5 Crossfit Lessons to Learn from Jason Khalipa

Since first taking up CrossFit at Santa Clara University, San Jose native Jason Khalipa spent nearly a decade carving out and defending his territory at the top of the sport. In 2008, he earned the title of “Fittest Man on Earth” at the CrossFit Games. And unlike many of his competitors at that event, Jason remained a major force at the Games year after year, with six Top 10 finishes in all—including 2nd overall in 2013 and 3rd in 2014. A switch to the Team Competition in 2015 produced a first place finish at the California Regionals with Team NorCal CrossFit.

When not competing as an athlete, Khalipa has made a huge impact through his work as a CrossFit coach, ambassador, and box owner. He runs NorCal CrossFit as well as several other major facilities on the west coast. Jason is married to his high school sweetheart Ashley and they have two children, Ava and Kaden.

So how can Jason Khalipa help you to become a better Crossfitter?

jason khalipa cleans weight at the CrossFit GamesSource: Daily Burn
Jason Khalipa: Crossfit legend


Listening to Jason Khalipa talk about preparing for the CrossFit Games, it’s hard not to imagine he’s just describing the Hunger Games movies: “I know the Regionals happen in an arena, so there probably won’t be a swim. But for the Games, though they happen at the Home Depot Center, they’ll often take us off-site. So anything can happen there.”

The Games themselves are basically weaponized CrossFit workouts that the competitors don’t learn about until shortly before the event. You can end up rowing an actual boat, or doing circuits of long runs peppered with push-ups and pull-ups, or having to walk on your hands for 100 feet.

If the first event is a 10K, then of course a runner is going to win. But if you do one event after another, the specialized athlete eventually finds their weakness. If you’re great at something, you probably have a deficiency somewhere else. So you don’t want a four-minute mile—you want a five-minute mile and to be able to squat 500 pounds.


“That’s the way I like to look at it. People who understand CrossFit, they think AMRAP—as many reps as possible. You’re in the middle of an AMRAP and your phone goes off. Are you going to answer it? Hell no. If I’m at work, answering e-mails or on calls, that’s what I’m doing. I’m not doing anything but [that]. If I’m home with my daughter, that’s what I’m doing. So, no: My phone is put aside and I’m AMRAP’ing it.”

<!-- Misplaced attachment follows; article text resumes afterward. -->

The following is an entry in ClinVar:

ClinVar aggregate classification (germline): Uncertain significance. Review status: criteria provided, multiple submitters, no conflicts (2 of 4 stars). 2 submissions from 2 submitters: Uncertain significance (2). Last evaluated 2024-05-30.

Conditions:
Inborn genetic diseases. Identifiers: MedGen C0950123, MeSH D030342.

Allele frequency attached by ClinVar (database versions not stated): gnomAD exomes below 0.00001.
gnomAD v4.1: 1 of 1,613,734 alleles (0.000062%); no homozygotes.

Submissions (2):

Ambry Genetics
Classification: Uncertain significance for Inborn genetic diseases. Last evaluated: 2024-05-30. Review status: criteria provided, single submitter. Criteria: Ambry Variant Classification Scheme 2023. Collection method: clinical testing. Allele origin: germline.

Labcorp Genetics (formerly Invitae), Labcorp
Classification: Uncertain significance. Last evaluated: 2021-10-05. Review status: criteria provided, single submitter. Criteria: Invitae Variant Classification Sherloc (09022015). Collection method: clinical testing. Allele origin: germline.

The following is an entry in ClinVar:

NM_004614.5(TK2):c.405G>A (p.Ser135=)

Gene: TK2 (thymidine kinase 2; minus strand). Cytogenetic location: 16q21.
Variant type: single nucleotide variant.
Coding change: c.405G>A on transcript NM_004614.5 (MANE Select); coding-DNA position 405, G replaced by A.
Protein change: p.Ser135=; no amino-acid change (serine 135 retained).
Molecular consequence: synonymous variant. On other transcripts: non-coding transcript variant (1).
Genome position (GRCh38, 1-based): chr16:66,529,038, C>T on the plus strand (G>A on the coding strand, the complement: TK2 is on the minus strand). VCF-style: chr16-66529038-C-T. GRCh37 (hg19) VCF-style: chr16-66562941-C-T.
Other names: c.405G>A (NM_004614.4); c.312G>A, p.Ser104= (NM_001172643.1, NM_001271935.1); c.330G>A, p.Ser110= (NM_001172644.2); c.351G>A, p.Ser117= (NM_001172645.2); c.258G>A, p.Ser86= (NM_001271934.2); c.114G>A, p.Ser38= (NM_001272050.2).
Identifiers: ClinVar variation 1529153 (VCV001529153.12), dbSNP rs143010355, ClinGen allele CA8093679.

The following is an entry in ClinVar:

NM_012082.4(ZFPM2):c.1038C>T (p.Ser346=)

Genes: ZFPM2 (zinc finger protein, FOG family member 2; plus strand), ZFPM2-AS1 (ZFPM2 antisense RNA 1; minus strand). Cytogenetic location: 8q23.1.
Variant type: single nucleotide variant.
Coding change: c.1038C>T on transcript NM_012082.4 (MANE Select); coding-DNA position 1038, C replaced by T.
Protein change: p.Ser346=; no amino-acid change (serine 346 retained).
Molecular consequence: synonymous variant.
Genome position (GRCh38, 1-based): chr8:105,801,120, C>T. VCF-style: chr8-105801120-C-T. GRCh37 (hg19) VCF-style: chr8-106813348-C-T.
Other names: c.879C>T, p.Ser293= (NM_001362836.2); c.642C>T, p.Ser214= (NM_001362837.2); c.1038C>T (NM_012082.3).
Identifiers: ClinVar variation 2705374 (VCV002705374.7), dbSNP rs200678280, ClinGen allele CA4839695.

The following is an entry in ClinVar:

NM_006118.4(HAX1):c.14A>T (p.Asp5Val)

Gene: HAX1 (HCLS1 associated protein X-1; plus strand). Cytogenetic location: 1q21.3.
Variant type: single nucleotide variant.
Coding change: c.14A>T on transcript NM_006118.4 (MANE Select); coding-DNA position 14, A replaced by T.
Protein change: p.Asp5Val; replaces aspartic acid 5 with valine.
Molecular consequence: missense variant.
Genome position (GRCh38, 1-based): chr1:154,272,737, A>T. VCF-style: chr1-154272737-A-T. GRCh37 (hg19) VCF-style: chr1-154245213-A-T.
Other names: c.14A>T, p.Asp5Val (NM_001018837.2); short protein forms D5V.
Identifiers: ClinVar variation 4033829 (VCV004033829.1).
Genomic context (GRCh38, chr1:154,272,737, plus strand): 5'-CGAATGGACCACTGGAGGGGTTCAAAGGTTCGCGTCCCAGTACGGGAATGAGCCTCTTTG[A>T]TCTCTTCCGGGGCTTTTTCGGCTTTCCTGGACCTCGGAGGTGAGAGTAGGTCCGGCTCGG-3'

That’s the advice Khalipa would give anyone trying to shoehorn serious training into a busy work/life schedule. It’s the same approach the former CrossFit champion is taking as he prepares for his competitions.

Crossfit athlete Jason Khalipa performs dumbbell snatches in competitionSource: Jason Khalipa
Jason Khalipa crossfit athlete snatching dumbbells


Most of the time, when plateaus occur, it has to do with nutrition. When it comes to weight loss or weight gain, Khalipa tells people to start by looking at what they’re eating. In terms of fitness, however, most people just don’t plateau. CrossFit is so varied that you’re hitting the body in so many different ways that, generally speaking, people are always progressing.

Khalipa suggests Meat, vegetables and nuts. Really simple food. If it comes in a box and has a ton of different ingredients in it, he probably won’t be eating it.

He typically doesn’t eat huge meals, just moderate snacks. Throughout the day he tries to maintain a state of not really being hungry, and never feeling too full. Just satisfied. This way, he can work out throughout the day and it’s not a big deal. At night he eats a bigger dinner. In general, something more along the line of Paleo principles, mainly meat and a good blend of vegetables.

A typical day for Jason looks like this:

  • Breakfast
  • Scrambled eggs with spinach and tomatoes, avocado
  • Coffee with whole milk, to cut down sugar
  • Lunch
  • Salad with grilled shrimp and balsamic dressing
  • Dinner
  • Fish tacos with almond-flour tortillas, brussels sprouts with bacon


“Instead of rushing through stretches after a workout when you’re not really focused, in yoga, you’re spending a full hour focusing on your breathing, your mobility and just relaxing. I’ll go once or twice a week, minimum.”

Work hard in everything that you do


The guys at the CrossFit Games make Deadlifting 400 pounds look effortless. Why? Because they’ve done it a thousand times with a quarter of that weight.

“For any exercise, you have to first perfect your technique and movement, then increase the load.”

Sometimes going back to just the barbell for a set is the smartest thing you can do.

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